Nevadans may be asked to approve ‘Ranked-Choice’ voting

Published: Jul. 7, 2022 at 5:18 PM PDT
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RENO, Nev. (KOLO) - This year in particular, voters registered as non-partisan and with a minor party weren’t able to vote much in the primary election last month here in Nevada.

But a group called “Nevadans for Election Reform” says it wants to change that. The group is part of a coalition that is sponsored by a PAC called “Nevada Voters First.”

“Ranked-Choice” voting they say will allow everyone to vote and place the most viable candidates on the November ballot. They say that’s because non-partisan and third-party voters will have their say.

And their say here in Nevada is significant.

“The non-partisan and minor party voters are the largest voting bloc in the state,” says Doug Goodman, Executive Director of Nevadans for Election Reform.

Goodman says under his group’s system, a maximum of 5 candidates will make their way out of the open primary into the general election.

At which point voters will rank their choices from first to last. If the first-place candidate does not get 50 plus one percent of the vote, the candidate receiving the fewest first-place votes will be dropped.

“It looks at who did you give your second choice to?” says Goodman. “Your vote is now assigned to that candidate. Your vote is still counting. You are getting your choice counted. And then the tabulation repeats. Does the candidate now have 50-percent plus one of the vote now? Yes. The election is done. No. The process repeats. If one of your candidates is eliminated, it looks at your next choice,” he says.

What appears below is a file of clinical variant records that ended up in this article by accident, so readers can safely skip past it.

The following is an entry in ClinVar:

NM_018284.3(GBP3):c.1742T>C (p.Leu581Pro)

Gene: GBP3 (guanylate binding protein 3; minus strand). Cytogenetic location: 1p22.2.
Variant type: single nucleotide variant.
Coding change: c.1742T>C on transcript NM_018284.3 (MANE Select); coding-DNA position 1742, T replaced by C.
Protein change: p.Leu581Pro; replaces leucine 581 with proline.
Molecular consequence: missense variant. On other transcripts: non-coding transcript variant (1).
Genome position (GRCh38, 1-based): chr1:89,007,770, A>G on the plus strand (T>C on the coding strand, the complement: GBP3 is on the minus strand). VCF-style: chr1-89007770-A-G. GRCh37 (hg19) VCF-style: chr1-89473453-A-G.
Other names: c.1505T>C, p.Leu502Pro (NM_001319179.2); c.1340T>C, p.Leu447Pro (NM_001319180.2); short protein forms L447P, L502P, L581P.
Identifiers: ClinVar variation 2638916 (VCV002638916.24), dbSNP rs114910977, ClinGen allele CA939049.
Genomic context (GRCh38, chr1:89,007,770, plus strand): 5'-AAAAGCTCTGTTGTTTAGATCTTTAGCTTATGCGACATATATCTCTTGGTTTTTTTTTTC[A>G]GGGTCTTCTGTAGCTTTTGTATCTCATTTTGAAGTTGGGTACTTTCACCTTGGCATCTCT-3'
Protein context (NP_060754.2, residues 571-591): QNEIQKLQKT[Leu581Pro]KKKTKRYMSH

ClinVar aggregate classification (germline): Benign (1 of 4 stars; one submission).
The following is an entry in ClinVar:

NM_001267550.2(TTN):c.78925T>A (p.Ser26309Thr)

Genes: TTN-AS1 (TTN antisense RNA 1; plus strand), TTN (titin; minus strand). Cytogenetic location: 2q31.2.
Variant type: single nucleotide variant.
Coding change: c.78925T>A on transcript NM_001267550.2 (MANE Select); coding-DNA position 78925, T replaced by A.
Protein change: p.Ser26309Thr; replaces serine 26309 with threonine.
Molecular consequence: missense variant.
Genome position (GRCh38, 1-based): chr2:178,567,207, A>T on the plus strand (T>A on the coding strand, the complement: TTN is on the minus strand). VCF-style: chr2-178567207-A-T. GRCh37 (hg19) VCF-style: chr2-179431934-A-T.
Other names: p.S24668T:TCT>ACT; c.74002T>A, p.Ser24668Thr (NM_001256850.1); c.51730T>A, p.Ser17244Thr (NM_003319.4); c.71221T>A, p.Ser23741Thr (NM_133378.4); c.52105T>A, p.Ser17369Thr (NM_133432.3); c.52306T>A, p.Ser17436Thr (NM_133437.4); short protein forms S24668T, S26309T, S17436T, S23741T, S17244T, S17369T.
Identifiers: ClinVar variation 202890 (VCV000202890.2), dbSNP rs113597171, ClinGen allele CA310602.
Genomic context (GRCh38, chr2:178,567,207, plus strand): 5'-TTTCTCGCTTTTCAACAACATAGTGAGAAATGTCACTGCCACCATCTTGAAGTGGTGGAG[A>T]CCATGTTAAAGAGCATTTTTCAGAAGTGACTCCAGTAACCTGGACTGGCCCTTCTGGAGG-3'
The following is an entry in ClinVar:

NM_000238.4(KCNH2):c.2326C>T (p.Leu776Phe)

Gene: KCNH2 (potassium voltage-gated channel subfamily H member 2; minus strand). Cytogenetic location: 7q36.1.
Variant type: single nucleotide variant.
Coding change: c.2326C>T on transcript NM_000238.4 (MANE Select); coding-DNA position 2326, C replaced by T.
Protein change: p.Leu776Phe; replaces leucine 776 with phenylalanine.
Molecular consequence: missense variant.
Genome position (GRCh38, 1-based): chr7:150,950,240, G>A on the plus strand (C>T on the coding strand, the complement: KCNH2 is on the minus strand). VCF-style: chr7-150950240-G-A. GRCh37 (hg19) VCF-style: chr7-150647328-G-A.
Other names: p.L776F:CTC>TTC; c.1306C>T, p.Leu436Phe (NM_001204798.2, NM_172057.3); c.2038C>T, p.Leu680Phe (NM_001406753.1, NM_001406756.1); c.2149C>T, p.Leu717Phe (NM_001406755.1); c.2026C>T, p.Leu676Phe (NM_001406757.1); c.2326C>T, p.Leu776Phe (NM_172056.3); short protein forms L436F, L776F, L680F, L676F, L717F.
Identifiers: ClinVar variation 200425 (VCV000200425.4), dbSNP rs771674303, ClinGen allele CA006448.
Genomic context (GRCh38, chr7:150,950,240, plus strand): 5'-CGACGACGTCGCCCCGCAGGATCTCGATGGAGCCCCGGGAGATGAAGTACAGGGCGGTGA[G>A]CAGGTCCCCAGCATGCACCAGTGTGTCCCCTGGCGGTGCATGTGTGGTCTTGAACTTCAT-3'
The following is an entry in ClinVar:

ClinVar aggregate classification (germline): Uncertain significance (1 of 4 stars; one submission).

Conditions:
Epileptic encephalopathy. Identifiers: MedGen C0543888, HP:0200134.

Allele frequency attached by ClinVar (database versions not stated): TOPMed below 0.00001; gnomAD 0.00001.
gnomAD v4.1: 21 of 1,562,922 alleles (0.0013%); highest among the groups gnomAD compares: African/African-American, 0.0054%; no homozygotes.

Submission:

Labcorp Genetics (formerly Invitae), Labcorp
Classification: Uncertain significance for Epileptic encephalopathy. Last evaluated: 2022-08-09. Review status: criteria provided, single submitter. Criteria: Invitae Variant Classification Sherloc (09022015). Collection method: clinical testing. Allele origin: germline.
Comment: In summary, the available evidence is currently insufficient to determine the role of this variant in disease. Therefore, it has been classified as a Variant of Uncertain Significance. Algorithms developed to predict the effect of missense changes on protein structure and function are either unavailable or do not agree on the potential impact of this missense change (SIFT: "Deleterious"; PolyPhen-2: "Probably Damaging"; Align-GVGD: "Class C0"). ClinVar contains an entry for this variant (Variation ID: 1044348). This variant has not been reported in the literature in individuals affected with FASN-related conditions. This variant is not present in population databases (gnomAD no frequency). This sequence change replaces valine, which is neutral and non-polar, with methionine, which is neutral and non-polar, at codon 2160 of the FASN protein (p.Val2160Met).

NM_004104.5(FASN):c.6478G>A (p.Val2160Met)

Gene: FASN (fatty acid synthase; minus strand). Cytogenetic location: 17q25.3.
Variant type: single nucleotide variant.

Goodman says such a system will mean less contentious negative elections. Winning candidates will be more likely to work together. He says current voting machines can be modified so “Ranked Choice” voting can be tabulated.

Under the ballot question, “Ranked-Choice” voting would apply only to federal, constitutional, and state elections in Nevada.

If the required number of signatures on the petition is approved by the Secretary of State’s office the question will appear on the ballot. “Ranked-Choice” would need to be approved twice by the voters as it asks to change the state constitution to allow for such a system. In 2025 Nevada’s Legislature will take the new system and plug it into state statute.

“Is it going to be a net benefit to the voters?” asks TMCC Political Science Professor Fred Lokken.

He says if the question makes it on the ballot, there will be plenty of opposition. That’s because the system, if approved, would change the two-party makeup of elections in Nevada.

“The process is a party process, and the party has chosen this method to bring more people in the process in making the decision,” says Lokken. “Anything that abandons that undermines the two-party system dramatically. And for those who want this want to dismantle the two-party process, but have no system to replace it,” he says.

Goodman says his group is ready to defend the “Ranked Choice” system but also understands it will take educating the voter to get the ballot question passed.

Historically, if the voter doesn’t understand a ballot question it’s a “no” vote.

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